Now that Prayer is at Keene State and ready to play basketball in the spring semester, both Coach Cain and Prayer’s teammates are excited to see what he will be able to do on the court.
“I think the easiest way to describe him as a player is a shooter,” Cain said. “He’s a guy that can really shoot the ball. He can shoot it from really anywhere, almost to over half court. So he’s got tremendous range. He seems to be pretty consistent. Obviously coming here and playing here is different than other places that he’s been, so it’ll be interesting to see how he shoots it against the competition at our level, how he plays in practice and all that stuff. I’m sure he can handle the ball and make plays off the bounce as well, but if there’s one thing I’d say is a strength based off the film I’ve watched, it would be his shooting.”
“I haven’t played against him yet due to COVID-19, I have only seen him play in the gym,” said Mason Jean-Baptiste, a first-year guard who was also recruited by the men’s basketball team over the summer. “What I have seen is that he is a good shooter that has range to his game. This year I really think we can take over the Little East Conference (LEC) with the talent we have on the team.”
During his time in Keene so far, Prayer says he’s enjoying spending time on the east coast. However, there’s a lot of things he’s still getting used to, including New England slang, the change in time zones and even the difference in music on the east coast versus music on the west coast.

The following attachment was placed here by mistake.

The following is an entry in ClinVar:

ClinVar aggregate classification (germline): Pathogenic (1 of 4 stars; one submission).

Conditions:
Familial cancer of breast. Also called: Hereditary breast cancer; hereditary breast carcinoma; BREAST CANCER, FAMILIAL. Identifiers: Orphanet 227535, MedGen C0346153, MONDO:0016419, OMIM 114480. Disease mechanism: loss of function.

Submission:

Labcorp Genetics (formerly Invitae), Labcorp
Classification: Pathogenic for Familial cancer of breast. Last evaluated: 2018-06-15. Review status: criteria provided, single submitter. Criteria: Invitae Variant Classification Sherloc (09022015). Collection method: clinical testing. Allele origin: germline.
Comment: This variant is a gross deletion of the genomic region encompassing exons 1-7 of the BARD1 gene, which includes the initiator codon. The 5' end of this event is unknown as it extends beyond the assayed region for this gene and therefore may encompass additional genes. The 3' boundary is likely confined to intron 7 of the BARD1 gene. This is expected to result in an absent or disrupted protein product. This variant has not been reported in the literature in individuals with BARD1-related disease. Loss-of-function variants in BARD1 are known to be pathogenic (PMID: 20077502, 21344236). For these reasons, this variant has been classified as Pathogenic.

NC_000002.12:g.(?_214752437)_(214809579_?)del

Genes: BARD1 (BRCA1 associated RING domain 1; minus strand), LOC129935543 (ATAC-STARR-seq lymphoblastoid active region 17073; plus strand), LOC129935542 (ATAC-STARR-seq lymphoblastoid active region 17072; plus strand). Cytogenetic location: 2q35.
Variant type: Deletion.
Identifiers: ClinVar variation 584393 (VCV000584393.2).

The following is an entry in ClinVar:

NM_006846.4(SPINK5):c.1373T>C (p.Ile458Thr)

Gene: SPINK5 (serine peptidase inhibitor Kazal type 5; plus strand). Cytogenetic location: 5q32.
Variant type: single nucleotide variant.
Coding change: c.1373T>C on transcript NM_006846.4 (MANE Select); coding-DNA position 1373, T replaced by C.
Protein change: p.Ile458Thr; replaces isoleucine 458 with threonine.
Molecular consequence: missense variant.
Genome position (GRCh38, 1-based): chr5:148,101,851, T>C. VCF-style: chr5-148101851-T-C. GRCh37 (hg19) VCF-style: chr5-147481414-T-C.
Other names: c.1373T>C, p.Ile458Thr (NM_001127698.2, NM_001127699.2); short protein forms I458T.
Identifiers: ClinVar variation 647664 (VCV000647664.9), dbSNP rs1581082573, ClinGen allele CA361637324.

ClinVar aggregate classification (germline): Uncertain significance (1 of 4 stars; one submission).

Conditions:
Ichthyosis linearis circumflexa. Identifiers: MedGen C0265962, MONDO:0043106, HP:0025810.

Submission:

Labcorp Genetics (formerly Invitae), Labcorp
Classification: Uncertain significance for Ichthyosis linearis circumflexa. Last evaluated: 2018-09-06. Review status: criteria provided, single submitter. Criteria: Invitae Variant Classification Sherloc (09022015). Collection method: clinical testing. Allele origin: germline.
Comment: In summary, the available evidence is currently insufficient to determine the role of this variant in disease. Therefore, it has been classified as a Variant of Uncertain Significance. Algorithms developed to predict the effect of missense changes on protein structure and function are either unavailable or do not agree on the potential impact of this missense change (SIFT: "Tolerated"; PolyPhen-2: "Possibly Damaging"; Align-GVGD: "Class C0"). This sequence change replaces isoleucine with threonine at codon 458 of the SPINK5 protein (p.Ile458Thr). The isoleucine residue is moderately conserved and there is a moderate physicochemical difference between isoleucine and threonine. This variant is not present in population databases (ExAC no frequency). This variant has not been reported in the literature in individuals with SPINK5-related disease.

“I would definitely say I like it so far, it’s a great place to socialize I can tell,” Prayer said. “I like the school so far and meeting new people… The culture is definitely different… I’m still kind of adjusting. I’m getting used to slang, stuff like that. I’m still getting adjusted to the sleeping schedule because obviously it’s three hours ahead. The music is definitely different… Everybody here listens to New York Drill like Pop Smoke, and I’m not used to that at all. Nobody in Vegas listens to Pop Smoke heavy. We listen to west coast music like YG and Shoreline Mafia.”
Although he’s enjoying his time on the east coast, Prayer says his heart is still in his hometown of Anchorage, Alaska.
“Man, write this down, Anchorage, Alaska, is the most beautiful place in the world,” Prayer said. “It’s super green in the summer, we have the northern lights and stuff; I’ve seen those before. Summer is the most beautiful part, I would go there every summer if I could. It’s straight daylight basically in the summer. So imagine, it’ll be 3 a.m. and it’ll look like straight blue outside. It’s just so gorgeous.”
Now, with just a few months until basketball season is set to start, the kid from Anchorage has one main goal in mind: Bring the LEC championship back to Keene State.
“Obviously the goal is to win the conference championship,” Prayer said. “That’s the main goal, always. As soon as we start, I want to get the chemistry building. I feel it building already, but I want it to get to like, impeccable, untouchable type of chemistry, like you can’t break it. That’s what I feel like wins games.”
Practice for both the men’s and women’s basketball teams is set to begin October 1 with games planned to begin in the spring semester depending on the COVID-19 guidelines and restrictions at that time.